The term "dynast" is sometimes used only to refer to agnatic descendants of a realm's monarchs, and sometimes to include those who hold succession rights through cognatic royal descent. The term can therefore describe overlapping but distinct sets of people. For example, David Armstrong-Jones, 2nd Earl of Snowdon, a nephew of Queen Elizabeth II, is in the line of succession to the British crown making him a British dynast. On the other hand, since he is not a patrilineal member of the British royal family, he is therefore not a dynast of the House of Windsor.

Comparatively, the German aristocrat Prince Ernst August of Hanover, a male-line descendant of King George III of the United Kingdom, possesses no legal British name, titles or styles (although he is entitled to reclaim the former royal dukedom of Cumberland). He was born in the line of succession to the British throne and was bound by Britain's Royal Marriages Act 1772 until it was repealed when the Succession to the Crown Act 2013 took effect on 26 March 2015. [8] Thus, he requested and obtained formal permission from Queen Elizabeth II to marry the Roman Catholic Princess Caroline of Monaco in 1999. Yet, a clause of the English Act of Settlement 1701 remained in effect at that time, stipulating that dynasts who marry Roman Catholics are considered "dead" for the purpose of succession to the British throne. [9] That exclusion, too, ceased to apply on 26 March 2015, with retroactive effect for those who had been dynasts prior to triggering it by marriage to a Roman Catholic. [8]

A "dynastic marriage" is one that complies with monarchical house law restrictions, so that the descendants are eligible to inherit the throne or other royal privileges. The marriage of King Willem-Alexander of the Netherlands to Queen Máxima Zorreguieta in 2002 was dynastic, for example, making their eldest child Princess Catharina-Amalia the heir apparent to the Crown of the Netherlands. However, the marriage of his younger brother Prince Friso of Orange-Nassau in 2003 lacked governmental support and parliamentary approval. Thus, Prince Friso forfeited his place in the order of succession to the Dutch throne, and consequently lost his title as a "Prince of the Netherlands", and left his children without dynastic rights.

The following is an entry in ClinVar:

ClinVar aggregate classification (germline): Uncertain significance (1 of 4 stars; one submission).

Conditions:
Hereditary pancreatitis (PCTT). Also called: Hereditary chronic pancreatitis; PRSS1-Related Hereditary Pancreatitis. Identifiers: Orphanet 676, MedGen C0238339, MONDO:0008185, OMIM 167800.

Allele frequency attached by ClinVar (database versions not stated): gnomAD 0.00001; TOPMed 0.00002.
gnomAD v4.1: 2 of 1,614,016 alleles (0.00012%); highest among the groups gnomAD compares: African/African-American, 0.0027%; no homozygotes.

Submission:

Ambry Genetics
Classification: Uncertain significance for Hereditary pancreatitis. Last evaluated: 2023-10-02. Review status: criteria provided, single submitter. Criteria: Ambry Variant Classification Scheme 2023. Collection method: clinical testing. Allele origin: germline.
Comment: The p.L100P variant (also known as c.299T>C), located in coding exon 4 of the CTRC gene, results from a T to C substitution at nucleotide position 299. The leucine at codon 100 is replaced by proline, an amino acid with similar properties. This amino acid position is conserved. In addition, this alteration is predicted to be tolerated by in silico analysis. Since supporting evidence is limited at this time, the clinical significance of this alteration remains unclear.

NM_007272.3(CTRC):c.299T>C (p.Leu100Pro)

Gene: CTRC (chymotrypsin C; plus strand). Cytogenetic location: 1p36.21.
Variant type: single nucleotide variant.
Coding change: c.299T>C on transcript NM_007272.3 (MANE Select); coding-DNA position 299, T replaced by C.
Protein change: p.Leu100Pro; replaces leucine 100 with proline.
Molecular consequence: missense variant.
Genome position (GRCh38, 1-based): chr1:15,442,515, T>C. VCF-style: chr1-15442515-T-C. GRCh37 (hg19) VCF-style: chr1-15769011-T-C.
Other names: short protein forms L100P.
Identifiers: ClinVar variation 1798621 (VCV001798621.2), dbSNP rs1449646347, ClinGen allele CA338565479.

Gallery Edit

Zhao Kuangyin, the Emperor Taizu of Song, was the founder of the Song dynasty in China.

Life in Italy during the 19th Century

The 19 th century was a time of great change for Italy, as the modern world emerged, so it’s natural to wonder how was life in Italy during the 19th century. The most prominent events of this time revolve around the rise of the Italian unification movement known as the Risorgimento. It was the social and political process that eventually succeeded in the unification of Italy involving the many city-states that have been united in the modern country of Italy.

The exact dates of the beginning and end of the Risorgimento are unclear, but scholars believe it began at the end of the Napoleonic era, with the Congress of Vienna, in 1815. The process of the unification of Italy ended with the FrancoPrussian War in 1871.

History of Italy in the 19 th Century

The Beginnings of Unification of Italy

The intellectual and social changes that were questioning traditional values and beliefs started in the late 18th century in Italy. The liberal ideas coming from other countries like Britain and France were spreading rapidly through the Italian peninsula. Vittorio Emmanuele II, the first king of Italy with his most notorious concubine Rosina were also supporting this movement.

The First War for the Italian Independence began with protests in Lombardy and revolts in Sicily. This resulted in four Italian republics creating constitutions in 1848. Pope Pius IX fled Rome and the Roman Republic was then proclaimed upon the arrival of Garibaldi. When Mazzini arrived in Rome, in March 1849, he was appointed Chief Minister of the new Republic.

In the meantime, King Charles Albert of Piedmont-Sardinia joined the war and attempted to drive the Austrians out of the country. It looked like the Italian unification timeline was near. Austrians however eventually managed to successfully defeat Charles Albert in the battle of Novara in 1849, slowing the country’s run towards independence. Victor Emmanuele II however managed to win the battles so he then became the first king after the unification of Italy.

Camillo Benso di Cavour

Count Camillo Benso di Cavour was to become the prime minister of the Kingdom of Piedmont-Sardinia in 1852. It was only because of the count’s leadership and policies that the unification of Italy became possible!